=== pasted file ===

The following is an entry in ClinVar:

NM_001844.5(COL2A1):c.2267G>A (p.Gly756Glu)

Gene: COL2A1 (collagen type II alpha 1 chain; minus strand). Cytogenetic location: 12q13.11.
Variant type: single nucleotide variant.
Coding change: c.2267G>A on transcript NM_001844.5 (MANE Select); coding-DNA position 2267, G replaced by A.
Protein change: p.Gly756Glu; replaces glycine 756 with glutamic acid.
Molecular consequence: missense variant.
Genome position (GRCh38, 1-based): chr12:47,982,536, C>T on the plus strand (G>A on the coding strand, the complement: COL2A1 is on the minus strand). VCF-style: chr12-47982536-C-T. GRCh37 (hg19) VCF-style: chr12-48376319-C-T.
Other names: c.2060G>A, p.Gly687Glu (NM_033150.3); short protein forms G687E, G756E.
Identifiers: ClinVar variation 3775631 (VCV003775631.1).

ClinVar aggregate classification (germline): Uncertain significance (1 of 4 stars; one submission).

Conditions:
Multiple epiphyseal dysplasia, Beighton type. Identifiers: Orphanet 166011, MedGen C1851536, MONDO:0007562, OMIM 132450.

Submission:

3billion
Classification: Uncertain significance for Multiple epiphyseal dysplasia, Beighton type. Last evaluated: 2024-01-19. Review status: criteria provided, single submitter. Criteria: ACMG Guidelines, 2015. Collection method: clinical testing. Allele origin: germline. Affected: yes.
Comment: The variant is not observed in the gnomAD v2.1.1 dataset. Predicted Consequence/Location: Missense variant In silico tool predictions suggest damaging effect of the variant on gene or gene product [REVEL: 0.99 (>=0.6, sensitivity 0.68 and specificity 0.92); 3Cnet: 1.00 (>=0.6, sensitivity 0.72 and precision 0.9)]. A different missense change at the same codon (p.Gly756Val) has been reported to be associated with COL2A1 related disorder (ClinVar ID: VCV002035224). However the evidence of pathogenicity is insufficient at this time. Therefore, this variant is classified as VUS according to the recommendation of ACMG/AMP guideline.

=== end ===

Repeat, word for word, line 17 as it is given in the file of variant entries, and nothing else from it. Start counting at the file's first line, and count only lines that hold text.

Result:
Comment: The variant is not observed in the gnomAD v2.1.1 dataset. Predicted Consequence/Location: Missense variant In silico tool predictions suggest damaging effect of the variant on gene or gene product [REVEL: 0.99 (>=0.6, sensitivity 0.68 and specificity 0.92); 3Cnet: 1.00 (>=0.6, sensitivity 0.72 and precision 0.9)]. A different missense change at the same codon (p.Gly756Val) has been reported to be associated with COL2A1 related disorder (ClinVar ID: VCV002035224). However the evidence of pathogenicity is insufficient at this time. Therefore, this variant is classified as VUS according to the recommendation of ACMG/AMP guideline.